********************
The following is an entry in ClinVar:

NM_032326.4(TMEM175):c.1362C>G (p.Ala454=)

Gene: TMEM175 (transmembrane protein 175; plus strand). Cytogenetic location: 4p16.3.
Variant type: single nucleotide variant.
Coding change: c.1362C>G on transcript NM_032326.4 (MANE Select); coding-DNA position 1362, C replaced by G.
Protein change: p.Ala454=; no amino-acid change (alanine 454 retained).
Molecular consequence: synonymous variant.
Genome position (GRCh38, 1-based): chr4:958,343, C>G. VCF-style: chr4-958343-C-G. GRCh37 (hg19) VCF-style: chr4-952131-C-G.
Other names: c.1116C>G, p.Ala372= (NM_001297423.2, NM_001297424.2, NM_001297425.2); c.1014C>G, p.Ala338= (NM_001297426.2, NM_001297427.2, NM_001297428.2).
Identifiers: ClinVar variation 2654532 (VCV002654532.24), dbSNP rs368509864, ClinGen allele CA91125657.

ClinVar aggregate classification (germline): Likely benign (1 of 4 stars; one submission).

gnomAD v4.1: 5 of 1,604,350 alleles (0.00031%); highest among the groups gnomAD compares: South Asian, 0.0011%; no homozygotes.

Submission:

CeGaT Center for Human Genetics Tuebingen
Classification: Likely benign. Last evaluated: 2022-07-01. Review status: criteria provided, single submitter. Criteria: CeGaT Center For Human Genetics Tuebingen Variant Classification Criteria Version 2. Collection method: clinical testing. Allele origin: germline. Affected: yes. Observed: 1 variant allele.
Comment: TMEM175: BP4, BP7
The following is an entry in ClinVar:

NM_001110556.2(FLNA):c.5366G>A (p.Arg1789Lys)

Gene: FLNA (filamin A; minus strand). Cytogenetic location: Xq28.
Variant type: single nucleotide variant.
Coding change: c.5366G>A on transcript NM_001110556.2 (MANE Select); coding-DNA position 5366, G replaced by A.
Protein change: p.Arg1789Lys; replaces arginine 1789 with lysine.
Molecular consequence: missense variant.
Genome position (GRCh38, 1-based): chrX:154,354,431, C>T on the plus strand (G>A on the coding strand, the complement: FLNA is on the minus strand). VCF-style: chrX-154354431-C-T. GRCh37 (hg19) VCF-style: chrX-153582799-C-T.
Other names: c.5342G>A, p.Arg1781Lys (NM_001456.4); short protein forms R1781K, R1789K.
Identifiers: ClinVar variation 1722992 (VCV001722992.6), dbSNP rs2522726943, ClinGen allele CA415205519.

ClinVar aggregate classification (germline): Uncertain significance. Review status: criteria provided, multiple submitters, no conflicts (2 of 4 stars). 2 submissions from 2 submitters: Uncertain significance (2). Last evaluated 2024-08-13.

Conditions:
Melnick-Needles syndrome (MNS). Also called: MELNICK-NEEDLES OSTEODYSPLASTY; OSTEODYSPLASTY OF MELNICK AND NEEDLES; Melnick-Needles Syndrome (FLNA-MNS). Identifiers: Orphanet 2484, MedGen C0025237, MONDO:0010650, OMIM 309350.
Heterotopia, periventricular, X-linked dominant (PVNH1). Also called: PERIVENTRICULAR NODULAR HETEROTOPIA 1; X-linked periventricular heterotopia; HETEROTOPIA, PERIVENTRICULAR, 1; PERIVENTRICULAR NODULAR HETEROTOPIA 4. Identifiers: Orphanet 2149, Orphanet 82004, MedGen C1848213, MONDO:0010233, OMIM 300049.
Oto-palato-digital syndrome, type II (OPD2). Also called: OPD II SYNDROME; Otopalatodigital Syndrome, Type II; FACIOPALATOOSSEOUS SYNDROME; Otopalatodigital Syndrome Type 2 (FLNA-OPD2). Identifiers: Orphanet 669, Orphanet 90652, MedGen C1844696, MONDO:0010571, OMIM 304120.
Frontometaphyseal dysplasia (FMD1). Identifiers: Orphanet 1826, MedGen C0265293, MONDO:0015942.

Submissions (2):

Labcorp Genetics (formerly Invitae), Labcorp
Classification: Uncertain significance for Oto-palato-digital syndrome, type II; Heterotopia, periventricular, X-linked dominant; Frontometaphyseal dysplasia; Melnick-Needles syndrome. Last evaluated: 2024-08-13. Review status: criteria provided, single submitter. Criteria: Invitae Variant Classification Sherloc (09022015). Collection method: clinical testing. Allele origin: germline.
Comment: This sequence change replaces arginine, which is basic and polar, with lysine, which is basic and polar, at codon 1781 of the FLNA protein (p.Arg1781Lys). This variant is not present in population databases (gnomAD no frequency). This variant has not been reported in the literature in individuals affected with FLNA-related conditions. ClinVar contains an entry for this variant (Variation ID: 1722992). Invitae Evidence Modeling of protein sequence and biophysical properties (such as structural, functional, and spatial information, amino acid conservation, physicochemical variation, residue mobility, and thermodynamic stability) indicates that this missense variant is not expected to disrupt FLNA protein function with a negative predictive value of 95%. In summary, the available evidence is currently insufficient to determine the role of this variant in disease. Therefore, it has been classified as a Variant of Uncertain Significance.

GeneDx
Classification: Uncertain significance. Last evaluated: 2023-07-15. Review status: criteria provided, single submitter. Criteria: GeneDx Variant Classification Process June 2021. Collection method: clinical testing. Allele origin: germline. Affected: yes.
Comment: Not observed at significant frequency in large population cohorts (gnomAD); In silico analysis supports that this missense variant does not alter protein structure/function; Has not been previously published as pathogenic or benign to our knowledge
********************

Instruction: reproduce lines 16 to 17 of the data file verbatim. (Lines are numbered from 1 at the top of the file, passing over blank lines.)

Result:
Comment: TMEM175: BP4, BP7
The following is an entry in ClinVar: